Certainly paying direct benefit transfers or social subsidies in a digital way directly into a mobile wallet or a bank account could be a solution. Or at least could be an initiative that will certainly help because there are a number of issues around those payments at the moment. They are inefficient and the amount that needs to be transferred doesn’t really reach the beneficiary. There is always risk of corruption, inefficiency, and the fact the final recipient doesn’t really receive what the person is entitled to get. So digitizing those payments and making sure that we use these databases so the government knows exactly who is supposed to receive what. We’re talking about food subsidies, energy subsidies, education and health subsidies. There are many programs that can be involved by digitizing those programs and by forcing these funds to be delivered into a mobile wallet or bank account. It should help because it automatically creates a bank account for each recipient. A household or an individual.

The question is how to capitalize on that initiative and make sure that the money is not cashed out immediately. Then we go back to our cash intensive economy and we actually create a digital liquidity that can be spent for education, food, for energy. So that liquidity stays in a digital form as long as possible. Which means we need to think about merchant acceptance. We need to think about processes that allow payments to be smooth and very fast and efficient. Competitive to paying cash, which is instant, immediate and anonymous. How do we make that experience digital so that it is compelling for the end user to transition from the cash experience into the digital experience?

Sean Creehan:

So that sounds like an opportunity for fintech or other companies to improve those services to get people that maybe aren’t familiar with a digital transaction to see the light.

Sacha Polverini:

Certainly we are always looking for new solutions. Anything that can replicate experience that a consumer, us, ourselves, we have when we pay for anything in cash. The closer we get to that experience, the higher the probability for anyone to transition to a new payment solution.

If we start going through different steps, long menus, 16 steps to consult the balance or to make a payment, the connection is lost and then you need to start again. That is the first deterrent for anybody to use this product and services, and to continue to use them. There is also the question of word of mouth effect. If you are not happy with the experience you are not going to promote it to your friends and family. People will not trust the system and feel confident about whether their money will be safe. And so they won’t use it.

Nicholas Borst:

We talked a lot about the consumer angle in all this. But what about bringing small merchants into the financial system? How can fintech play a role in reaching out and bringing small merchants out of the grey economy and into the traditional economy? Is that an easy argument to make? Or is there some education and outreach that needs to happen?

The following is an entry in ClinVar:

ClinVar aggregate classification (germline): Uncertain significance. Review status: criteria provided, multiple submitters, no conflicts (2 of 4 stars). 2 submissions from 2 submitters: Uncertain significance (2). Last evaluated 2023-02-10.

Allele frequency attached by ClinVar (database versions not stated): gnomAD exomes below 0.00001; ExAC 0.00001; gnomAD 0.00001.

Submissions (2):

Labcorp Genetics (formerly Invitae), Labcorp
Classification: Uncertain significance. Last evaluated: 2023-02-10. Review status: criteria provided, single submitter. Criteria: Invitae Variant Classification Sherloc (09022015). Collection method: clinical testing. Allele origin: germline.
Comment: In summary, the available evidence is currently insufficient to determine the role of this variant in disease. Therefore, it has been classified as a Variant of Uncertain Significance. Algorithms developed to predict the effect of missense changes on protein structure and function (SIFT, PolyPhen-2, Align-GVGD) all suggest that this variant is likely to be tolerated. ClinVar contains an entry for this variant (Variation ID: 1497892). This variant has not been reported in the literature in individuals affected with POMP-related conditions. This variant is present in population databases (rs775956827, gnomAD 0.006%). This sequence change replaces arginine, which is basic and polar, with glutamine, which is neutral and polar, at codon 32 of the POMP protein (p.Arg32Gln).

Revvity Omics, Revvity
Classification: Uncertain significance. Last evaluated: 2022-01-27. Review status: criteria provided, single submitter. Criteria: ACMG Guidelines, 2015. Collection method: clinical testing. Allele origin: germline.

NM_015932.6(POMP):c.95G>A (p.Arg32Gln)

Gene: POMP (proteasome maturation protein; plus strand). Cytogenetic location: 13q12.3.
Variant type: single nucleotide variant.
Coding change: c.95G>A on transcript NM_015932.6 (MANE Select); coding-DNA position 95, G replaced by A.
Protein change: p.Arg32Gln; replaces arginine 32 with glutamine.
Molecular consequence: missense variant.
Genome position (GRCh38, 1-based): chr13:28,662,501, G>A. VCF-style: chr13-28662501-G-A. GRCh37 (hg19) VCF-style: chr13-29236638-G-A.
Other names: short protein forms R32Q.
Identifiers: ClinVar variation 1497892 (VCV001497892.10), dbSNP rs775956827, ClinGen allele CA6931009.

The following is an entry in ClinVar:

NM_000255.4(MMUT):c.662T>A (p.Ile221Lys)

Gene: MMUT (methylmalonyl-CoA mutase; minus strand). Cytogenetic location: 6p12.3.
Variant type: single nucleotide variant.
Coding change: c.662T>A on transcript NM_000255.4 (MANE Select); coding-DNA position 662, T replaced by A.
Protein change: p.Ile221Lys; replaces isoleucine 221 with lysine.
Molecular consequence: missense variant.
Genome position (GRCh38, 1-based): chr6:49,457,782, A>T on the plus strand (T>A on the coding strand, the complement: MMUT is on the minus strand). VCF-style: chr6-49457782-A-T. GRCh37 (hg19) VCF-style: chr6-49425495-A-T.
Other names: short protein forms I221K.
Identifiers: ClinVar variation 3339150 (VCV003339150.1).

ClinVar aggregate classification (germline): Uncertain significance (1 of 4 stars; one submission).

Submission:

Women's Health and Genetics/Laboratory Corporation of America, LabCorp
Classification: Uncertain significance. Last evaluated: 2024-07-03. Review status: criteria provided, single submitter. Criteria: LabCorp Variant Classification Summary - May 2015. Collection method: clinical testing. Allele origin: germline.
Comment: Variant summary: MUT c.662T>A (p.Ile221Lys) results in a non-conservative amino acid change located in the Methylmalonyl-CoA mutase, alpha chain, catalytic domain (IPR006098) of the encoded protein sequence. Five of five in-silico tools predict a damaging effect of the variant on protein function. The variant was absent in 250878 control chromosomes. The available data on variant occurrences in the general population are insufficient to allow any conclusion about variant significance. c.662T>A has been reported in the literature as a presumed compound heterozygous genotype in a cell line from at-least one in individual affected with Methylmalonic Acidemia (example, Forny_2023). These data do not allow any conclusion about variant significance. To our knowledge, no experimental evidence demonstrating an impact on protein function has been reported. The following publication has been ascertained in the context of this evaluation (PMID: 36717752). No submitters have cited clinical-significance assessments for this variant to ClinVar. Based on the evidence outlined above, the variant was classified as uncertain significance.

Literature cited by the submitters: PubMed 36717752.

Sacha Polverini:

It’s not necessarily an easy argument. This also relates to what I just mentioned in terms of the facility to complete a transaction. Certainly the merchant can play a role in order to keep that liquidity digital. Being able to receive funds from friends, from the government, from your employer in your wallet and then being able to spend or transfer or pay through that wallet in digital format is key. If that experience is not going to be easy and smooth it will be very difficult for the customer to use it. For the merchant there is a problem of visibility of all these transactions. We are dealing with a number of small kiosks, small booths and shops that just accept cash at the moment. Convincing them to transition from cash to digital payment solutions, we need to create the right incentive and the right argument so they are not scared by the prospect of paying more taxes. So they understand that the pie can be bigger, revenues can be bigger, efficiency can be bigger.

We realized that, for example, one of the selling arguments from organizations that are trying to promote this, is that advanced credit is much more interesting for the merchant than for other drivers. The fact that you can make your system more efficient, that you can have a better inventory, a better management of your business can allow you to have great advance in a much easier way. That can facilitate your business in terms of like rolling out the business on a daily basis. The merchant is certainly part of the equation in an ecosystem perspective, but it’s necessarily the panacea.

There are different schools of thought as to whether this is going to be a game changer. Whether this is really responding to the needs of the poor. Do they really need to spend digitally to buy a salad? Maybe there are other priorities, other needs that are much more compelling in terms of education and health. On the other hand it would be helpful in the long term, when we have addressed some of those priority issues, to allow more merchants to be part of the ecosystem in an efficient way so we can continue to keep that liquidity digital.

Sean Creehan:

Sacha, thanks for joining us. We will keep an eye on your progress and wish you luck in your various financial inclusion efforts.

Sacha Polverini:

Thank you very much for having me.

Nicholas Borst:

Thank you.

Sacha Polverini:

Thanks.

Sean Creehan:

We hope you enjoyed today’s conversation with Sacha. For more episode like this you can find us on iTunes, Google Play and Stitcher. For even more content look up our Pacific Exchange blog available at frbsf.org. Thanks for joining us.